Gender differences in health-related quality of life following total laryngectomy

Lee, M. T., Gibson, S. & Hilari, K. (2010). Gender differences in health-related quality of life following total laryngectomy. International Journal of Language & Communication Disorders, 45(3), pp. 287-294. doi: 10.3109/13682820902994218

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Abstract

Background: The impact of a total laryngectomy on an individual's life has primarily been measured from a male viewpoint reflecting the demographics of a diagnosis of laryngeal cancer. A small number of studies have looked specifically at females, but very few are comparison studies. Consequently, there is little consistent research regarding any potential gender differences.

Aims: To investigate whether there are gender differences in perceptions of health-related quality of life and functional abilities following total laryngectomy.

Methods & Procedures: A total of 43 participants (22 males, 21 females), who had undergone a total laryngectomy procedure at least one year previously, took part in the study. They completed The European Organisation for Research and Treatment of Cancer Core Questionnaire Version 3.0 (EORTC QLQ-C30) in conjunction with the disease-specific Head & Neck Cancer Module (QLQ-H&N35).

Outcomes & Results: There were no significant differences between males and females on demographic and disease-related variables, except for the following: significantly more females lived alone and changed their employment status following surgery. Males had a significantly higher global health status/quality of life than females (p < 0.05) and significantly higher levels of physical (p = 0.01), emotional (p < 0.01), cognitive (p < 0.05) and social functioning (p < 0.05). After adjusting for differences in living arrangements and change in employment status, differences in emotional and social functioning remained significant. There was a general trend for females to have higher symptom/impairment levels and to report more treatment-related problems, but the majority of these differences were not significant.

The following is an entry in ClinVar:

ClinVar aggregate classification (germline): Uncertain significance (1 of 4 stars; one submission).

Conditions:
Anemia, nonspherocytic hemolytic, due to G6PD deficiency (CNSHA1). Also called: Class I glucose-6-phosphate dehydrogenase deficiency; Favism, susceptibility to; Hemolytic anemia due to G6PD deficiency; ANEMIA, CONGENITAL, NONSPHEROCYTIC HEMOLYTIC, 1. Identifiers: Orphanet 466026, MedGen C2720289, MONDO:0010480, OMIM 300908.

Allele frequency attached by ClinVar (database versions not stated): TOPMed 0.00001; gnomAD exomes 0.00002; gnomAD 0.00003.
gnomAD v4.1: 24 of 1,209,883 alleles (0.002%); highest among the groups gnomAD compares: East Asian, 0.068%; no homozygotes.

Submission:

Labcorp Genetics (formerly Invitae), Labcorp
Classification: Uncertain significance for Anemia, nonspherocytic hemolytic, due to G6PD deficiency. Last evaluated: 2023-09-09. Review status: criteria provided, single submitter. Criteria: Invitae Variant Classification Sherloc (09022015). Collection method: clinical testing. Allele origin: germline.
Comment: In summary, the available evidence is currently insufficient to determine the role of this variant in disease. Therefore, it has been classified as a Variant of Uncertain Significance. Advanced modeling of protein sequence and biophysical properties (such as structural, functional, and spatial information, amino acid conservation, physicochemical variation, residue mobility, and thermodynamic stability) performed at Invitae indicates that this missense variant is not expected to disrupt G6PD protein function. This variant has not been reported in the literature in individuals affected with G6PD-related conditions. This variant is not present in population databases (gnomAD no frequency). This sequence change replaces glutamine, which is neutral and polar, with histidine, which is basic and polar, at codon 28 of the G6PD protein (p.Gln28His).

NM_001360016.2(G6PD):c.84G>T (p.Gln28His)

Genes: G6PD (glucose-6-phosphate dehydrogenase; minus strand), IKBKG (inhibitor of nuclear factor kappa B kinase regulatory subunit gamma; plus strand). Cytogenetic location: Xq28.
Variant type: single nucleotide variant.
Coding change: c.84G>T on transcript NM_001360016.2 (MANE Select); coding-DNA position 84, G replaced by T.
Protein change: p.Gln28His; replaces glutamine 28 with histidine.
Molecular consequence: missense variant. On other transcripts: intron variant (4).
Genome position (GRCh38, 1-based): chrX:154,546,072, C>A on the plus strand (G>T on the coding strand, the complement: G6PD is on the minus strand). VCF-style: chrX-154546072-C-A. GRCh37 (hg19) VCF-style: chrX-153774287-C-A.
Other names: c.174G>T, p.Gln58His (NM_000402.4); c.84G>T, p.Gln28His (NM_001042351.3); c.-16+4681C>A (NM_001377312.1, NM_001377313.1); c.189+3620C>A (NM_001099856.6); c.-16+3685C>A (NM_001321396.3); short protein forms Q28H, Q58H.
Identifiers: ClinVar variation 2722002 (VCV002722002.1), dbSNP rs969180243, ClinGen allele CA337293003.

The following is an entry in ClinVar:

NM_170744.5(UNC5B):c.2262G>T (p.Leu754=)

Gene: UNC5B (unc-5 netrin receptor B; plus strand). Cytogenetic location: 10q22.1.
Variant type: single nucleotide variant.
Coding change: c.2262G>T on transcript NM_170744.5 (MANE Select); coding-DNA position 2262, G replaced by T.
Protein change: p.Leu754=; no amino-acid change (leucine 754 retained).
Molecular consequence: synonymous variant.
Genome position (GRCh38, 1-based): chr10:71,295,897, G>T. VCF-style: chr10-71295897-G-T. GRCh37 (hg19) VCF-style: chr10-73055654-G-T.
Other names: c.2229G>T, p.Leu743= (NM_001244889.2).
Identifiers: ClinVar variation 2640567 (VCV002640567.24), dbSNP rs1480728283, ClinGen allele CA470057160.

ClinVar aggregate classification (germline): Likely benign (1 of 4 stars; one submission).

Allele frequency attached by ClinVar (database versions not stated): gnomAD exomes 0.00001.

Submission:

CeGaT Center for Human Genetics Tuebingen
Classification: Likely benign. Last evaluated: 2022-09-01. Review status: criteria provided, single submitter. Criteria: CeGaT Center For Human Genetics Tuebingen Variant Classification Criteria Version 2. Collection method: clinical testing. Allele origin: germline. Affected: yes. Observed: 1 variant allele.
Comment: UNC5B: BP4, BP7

Conclusions & Implications: Following total laryngectomy, females appear to be worsely affected in aspects of quality of life than males. Emotional and social functioning are particularly vulnerable. The findings imply that rehabilitation programmes after total laryngectomy need to evaluate quality of life and address these specific areas in order to improve patient-reported long-term outcomes.

Item Type: Article
Uncontrolled Keywords: laryngectomy, quality of life, gender, NECK-CANCER PATIENTS, EUROPEAN-ORGANIZATION, SOCIAL SUPPORT, HEAD, WOMEN, VALIDATION, QLQ-C30
Subjects: R Medicine > RA Public aspects of medicine
R Medicine > RD Surgery
Divisions: School of Health Sciences > Department of Language & Communication Science
URI: http://openaccess.city.ac.uk/id/eprint/1096

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